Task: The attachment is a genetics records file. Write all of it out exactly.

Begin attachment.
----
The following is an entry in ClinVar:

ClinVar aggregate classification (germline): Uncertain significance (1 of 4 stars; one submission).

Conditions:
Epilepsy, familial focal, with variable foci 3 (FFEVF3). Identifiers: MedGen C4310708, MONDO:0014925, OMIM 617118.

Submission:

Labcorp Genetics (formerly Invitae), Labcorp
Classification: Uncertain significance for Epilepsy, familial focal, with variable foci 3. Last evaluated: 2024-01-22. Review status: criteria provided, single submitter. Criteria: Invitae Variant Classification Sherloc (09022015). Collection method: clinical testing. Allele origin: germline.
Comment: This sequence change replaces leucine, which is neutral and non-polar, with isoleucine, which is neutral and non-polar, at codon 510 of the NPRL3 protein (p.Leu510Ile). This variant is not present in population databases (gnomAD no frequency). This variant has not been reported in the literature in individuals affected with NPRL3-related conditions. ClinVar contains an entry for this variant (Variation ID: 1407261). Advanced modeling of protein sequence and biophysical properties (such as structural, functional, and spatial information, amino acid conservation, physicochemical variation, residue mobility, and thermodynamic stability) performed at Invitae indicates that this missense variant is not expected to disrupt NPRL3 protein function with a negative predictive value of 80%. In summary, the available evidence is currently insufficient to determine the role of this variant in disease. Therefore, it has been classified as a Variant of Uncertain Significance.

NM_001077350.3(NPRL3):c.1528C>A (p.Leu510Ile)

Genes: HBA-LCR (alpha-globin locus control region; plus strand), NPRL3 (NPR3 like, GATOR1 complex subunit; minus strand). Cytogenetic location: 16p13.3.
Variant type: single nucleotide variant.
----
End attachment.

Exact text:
The following is an entry in ClinVar:

ClinVar aggregate classification (germline): Uncertain significance (1 of 4 stars; one submission).

Conditions:
Epilepsy, familial focal, with variable foci 3 (FFEVF3). Identifiers: MedGen C4310708, MONDO:0014925, OMIM 617118.

Submission:

Labcorp Genetics (formerly Invitae), Labcorp
Classification: Uncertain significance for Epilepsy, familial focal, with variable foci 3. Last evaluated: 2024-01-22. Review status: criteria provided, single submitter. Criteria: Invitae Variant Classification Sherloc (09022015). Collection method: clinical testing. Allele origin: germline.
Comment: This sequence change replaces leucine, which is neutral and non-polar, with isoleucine, which is neutral and non-polar, at codon 510 of the NPRL3 protein (p.Leu510Ile). This variant is not present in population databases (gnomAD no frequency). This variant has not been reported in the literature in individuals affected with NPRL3-related conditions. ClinVar contains an entry for this variant (Variation ID: 1407261). Advanced modeling of protein sequence and biophysical properties (such as structural, functional, and spatial information, amino acid conservation, physicochemical variation, residue mobility, and thermodynamic stability) performed at Invitae indicates that this missense variant is not expected to disrupt NPRL3 protein function with a negative predictive value of 80%. In summary, the available evidence is currently insufficient to determine the role of this variant in disease. Therefore, it has been classified as a Variant of Uncertain Significance.

NM_001077350.3(NPRL3):c.1528C>A (p.Leu510Ile)

Genes: HBA-LCR (alpha-globin locus control region; plus strand), NPRL3 (NPR3 like, GATOR1 complex subunit; minus strand). Cytogenetic location: 16p13.3.
Variant type: single nucleotide variant.